I on the other hand, when all this was going on, was resolutely sleeping it in which interestingly was the first and last time this happened during this trip to India. After I had finally woken up and was deliriously charging about my hotel room I received a phonecall from Lama Buga declaring “puja finish” which I knew to mean “come on let’s go!” When I made it to the monastery they were waiting at the entrance for me as they watched a rainbow of traditional Tibetan chubas float by. Children dressed in special outfits that used to be the norm. Women looking like oriental goddesses that make us Westerners look so so plain. It did make me wonder why did equal rights have to mean equal dress codes?
A young niece of Lama Lobo’s showed up and was being fussed over by her mother as the finishing touches of her ethnic outfit were perfected. Hers was a rare style of chuba so the attention she was drawing was a plenty. Many thumbs up from the monks as they tried to convey to me the uniqueness of it accompanied by a “Chuba good!” from Lama Buga.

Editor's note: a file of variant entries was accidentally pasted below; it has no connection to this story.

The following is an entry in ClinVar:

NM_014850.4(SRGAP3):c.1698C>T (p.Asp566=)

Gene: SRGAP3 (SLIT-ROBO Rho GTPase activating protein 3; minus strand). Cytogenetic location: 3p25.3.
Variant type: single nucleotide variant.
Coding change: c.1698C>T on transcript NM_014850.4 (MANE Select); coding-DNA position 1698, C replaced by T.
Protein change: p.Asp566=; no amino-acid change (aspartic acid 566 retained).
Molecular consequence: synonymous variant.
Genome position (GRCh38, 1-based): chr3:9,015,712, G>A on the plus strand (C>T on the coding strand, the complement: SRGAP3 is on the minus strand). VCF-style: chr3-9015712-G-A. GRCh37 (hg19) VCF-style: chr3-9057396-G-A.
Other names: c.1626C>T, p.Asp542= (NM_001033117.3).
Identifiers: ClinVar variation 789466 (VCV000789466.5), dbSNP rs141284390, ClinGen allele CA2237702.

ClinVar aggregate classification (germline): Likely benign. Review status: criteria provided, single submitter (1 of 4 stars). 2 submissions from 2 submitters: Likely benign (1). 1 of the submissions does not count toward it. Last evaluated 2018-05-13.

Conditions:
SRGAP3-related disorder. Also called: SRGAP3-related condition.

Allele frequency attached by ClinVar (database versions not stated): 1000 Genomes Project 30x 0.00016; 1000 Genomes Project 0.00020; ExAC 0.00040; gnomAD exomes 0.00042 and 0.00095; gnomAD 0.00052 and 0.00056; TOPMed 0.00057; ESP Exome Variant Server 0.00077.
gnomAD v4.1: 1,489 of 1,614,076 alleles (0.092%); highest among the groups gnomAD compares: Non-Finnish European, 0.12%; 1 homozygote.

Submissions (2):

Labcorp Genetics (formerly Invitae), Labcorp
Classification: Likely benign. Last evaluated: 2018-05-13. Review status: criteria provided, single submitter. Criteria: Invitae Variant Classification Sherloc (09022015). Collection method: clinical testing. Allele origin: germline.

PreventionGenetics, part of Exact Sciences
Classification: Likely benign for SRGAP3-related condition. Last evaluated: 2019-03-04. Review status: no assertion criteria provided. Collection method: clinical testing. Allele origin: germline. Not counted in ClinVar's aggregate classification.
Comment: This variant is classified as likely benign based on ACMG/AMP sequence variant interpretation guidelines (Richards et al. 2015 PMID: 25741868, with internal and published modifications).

So alas with the impromptu puja, my lateness, the dress rehearsal and a habitual cup of chai en route we were very late arriving at the big event. Crowds had already solidly filled out the small space and I found myself stuck between them and an unceasing stream of new arrivals. I could see absolutely nothing and due to memories of Kalachakra 2012 being close to the surface of my mind I decided to leave for fear of being stuck in a crimson wave of Tibetans. Those folks are a lot tougher than me!
Lama Buga who is not a big fan of crowds either was only delighted to accompany me. As he skillfully weaved his way out a few feet ahead of me he turned around a one stage, pointed into a car ‘squashing’ by us and shouts “Karmapa!”. The Karmapa, who could be described as being similar in ability to the Dalai Lama for he too is a high level bodishattva or reincarnated Tibetan master, was right there. And to have him pass closely by like that you can be sure his rays were shining right where we needed them to.
And in that moment I had a realisation. I had been lucky enough to visit the Dalai Lama in India three times on this trip and perhaps my uncharacteristic tardiness that morning was the work of a higher intelligience orchestrating what I really needed in that moment. For what the Dalai Lama brings in compassion and openess I would say the Karmapa matches in wisdom and wrathfulness. All much needed qualities for the world we live in today! Don’t you agree?
So in your life if things don’t go to plan or how you wanted them to, I say let it go for really there is no wrong. There is a higher plan mapped out which we agreed to before we came down to earth, its our soul contract. And if you take the time to reflect back and join the dots that got you to where you are today you may find that the times were everything fell apart did so so that the right path could come together.
All the best